Tank-O-Rama #8: M5 Stuart by Buffalo1 ()
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The M5 is the much improved younger brother of the M3 Stuart. Indeed it is visually hard to tell the difference between this M5 and the M3A3. The M5 was about 2,000 lbs heavier than the M3 because of the two Cadillac V8 engines, new suspension and transmission. It was as reliable as the M3, drove much better than previous models, and was just as fast. The M5 entered service along side the M3 in 1942.
Like any light tank it could not stand up to German tanks by 1942. The U.S. Army used them in Italy and Northwestern Europe for recon and infantry support very successfully. An M5 tank commander told me that when he scouted for the 9th Infantry Division the M5 could keep up with the 9th's M8 armored cars. He also liked the fact that the 37mm gun could fire canister shot at infantry positions. This was of great value in the Hurtgen Forest. In the Pacific Theater the M3 and M5s did very well in jungle fighting. Their lighter weight than the M3 "Grant/Lee" and M4 Sherman medium tanks meant less time stuck in the mud. (The Russians complained about the narrow M3 tracks getting stuck in their mud. Must have been thicker mud.) The 37mm gun was capable of handling any of the Japanese tank designs. Indeed a big advantage that 1941-42 American forces had in the Philippines was two battalions of National Guard M3s and half-track mounted 75mm guns to fend off the Japanese tanks. The British Commonwealth Army in Malaya had no tanks or self-propelled guns at all!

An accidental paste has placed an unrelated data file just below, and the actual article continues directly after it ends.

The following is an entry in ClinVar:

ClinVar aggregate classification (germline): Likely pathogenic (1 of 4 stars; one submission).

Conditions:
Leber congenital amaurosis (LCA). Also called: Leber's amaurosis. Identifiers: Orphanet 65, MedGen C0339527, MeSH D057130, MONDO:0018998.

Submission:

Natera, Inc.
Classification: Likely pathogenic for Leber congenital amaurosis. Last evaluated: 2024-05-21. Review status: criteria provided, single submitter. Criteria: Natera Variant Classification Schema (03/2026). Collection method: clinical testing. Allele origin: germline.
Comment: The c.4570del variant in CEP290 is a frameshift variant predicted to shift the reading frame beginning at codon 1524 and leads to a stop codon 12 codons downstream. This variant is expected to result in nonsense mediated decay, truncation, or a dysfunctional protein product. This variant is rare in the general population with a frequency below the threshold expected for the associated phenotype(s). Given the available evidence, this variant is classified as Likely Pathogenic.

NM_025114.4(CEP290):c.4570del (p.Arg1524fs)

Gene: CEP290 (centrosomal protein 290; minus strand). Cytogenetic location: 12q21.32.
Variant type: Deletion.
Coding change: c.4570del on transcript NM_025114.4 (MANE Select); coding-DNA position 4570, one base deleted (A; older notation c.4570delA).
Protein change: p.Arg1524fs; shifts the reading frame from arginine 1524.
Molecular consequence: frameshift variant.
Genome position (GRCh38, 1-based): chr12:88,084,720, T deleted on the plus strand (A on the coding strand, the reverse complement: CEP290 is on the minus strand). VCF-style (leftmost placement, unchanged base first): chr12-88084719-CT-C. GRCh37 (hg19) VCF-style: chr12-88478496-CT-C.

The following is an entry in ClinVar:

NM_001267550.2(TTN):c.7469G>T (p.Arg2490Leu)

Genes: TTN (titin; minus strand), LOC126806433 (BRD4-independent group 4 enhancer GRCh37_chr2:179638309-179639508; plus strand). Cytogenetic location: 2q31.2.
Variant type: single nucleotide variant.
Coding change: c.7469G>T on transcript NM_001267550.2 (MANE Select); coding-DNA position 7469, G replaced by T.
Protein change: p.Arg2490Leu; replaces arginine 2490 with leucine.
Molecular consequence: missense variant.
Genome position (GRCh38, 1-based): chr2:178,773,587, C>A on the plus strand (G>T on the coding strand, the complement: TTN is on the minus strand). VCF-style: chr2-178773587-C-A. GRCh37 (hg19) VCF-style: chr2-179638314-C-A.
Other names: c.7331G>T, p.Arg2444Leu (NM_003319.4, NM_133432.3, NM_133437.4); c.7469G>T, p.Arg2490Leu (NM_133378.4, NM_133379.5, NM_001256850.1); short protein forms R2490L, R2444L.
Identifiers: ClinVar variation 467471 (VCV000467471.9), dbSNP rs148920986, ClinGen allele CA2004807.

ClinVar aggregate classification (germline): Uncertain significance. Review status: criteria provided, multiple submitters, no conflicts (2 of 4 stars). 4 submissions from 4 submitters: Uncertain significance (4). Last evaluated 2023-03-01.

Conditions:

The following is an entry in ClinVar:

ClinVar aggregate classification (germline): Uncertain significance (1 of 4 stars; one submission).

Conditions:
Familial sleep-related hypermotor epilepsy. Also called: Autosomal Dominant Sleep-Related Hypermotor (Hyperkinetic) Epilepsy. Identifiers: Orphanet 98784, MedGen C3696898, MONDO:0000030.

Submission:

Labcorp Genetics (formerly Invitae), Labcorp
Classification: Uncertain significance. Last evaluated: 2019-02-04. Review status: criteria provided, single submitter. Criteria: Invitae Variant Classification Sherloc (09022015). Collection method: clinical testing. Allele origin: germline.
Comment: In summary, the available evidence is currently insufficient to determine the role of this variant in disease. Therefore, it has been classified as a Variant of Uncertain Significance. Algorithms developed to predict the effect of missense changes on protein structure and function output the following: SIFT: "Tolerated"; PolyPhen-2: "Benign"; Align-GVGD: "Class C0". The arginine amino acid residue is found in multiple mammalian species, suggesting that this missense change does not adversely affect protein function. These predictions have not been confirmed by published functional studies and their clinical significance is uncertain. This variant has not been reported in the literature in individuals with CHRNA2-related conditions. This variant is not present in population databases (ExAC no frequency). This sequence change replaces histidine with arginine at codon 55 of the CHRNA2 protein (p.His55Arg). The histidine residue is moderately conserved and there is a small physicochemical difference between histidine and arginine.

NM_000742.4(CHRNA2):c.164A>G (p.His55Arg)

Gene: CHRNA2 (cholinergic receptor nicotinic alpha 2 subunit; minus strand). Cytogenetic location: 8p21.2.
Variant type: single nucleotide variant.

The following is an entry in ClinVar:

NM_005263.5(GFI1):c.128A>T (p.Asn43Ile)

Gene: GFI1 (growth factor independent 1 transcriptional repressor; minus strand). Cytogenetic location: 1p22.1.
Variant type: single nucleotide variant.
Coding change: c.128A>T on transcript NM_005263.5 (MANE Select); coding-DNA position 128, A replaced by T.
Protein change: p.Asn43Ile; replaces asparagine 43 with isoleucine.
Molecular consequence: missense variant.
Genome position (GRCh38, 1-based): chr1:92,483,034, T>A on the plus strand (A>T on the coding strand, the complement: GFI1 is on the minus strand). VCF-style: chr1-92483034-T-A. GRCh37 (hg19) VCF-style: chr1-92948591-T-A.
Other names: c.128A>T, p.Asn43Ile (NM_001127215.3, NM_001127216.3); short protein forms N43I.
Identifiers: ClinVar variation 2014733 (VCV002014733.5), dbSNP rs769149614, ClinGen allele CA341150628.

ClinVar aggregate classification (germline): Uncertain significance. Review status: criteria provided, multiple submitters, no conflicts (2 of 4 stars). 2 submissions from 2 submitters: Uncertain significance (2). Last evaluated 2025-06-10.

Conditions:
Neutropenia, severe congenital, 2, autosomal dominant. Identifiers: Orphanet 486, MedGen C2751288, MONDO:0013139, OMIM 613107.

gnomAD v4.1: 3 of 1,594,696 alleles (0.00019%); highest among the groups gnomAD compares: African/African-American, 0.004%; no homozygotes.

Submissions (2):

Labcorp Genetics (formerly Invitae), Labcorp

The M5 shown above is in the North Africa/Sicily markings of the 70th Tank Battalion. The big stars were not liked by the tankers as they gave enemy guns an easy target. The stars were frequently muddied up or painted out.
A pic of a knocked out Aussie M3 can be found way back in my gallery on page10.
Image Comments (11)
T.Rex () 5:33AM | Tue, 14 July 2015
Interesting little machine. Thanks for the history! You got all the points I was hoping you'd get. Interesting with the muddying of the star (I DIDN'T know that!). The Germans had a yellow cross for recognition. During the invasion of Poland German tank crews discovered the Poles fired at the very visible yellow cross. The tank crews first muddied the cross, then added a panzer grey smaller cross on the yellow one. This then became the standard recognition sign on all German vehicles. I like the angle of the photo - it gives a good idea of size (small) and exterior details. I have a few of these as models by now defunct Matchbox (their models are now sold by Revell). Keep up the good work! :-)
CleonXXI () Online Now! 4:05PM | Tue, 14 July 2015
Great photo and fascinating story. It's always the most interesting to hear from the vets the actually ways they fought their battles.
debbielove () 8:35AM | Fri, 17 July 2015
I was going to say, that star is a HUGE target there lol We had Vickers light tanks at the start of the war and they lasted about as long lol Not a great idea.. Found one at the Land Warfare Museum while at Legends this year.. Great shot Rog, great info.. Thanks Rob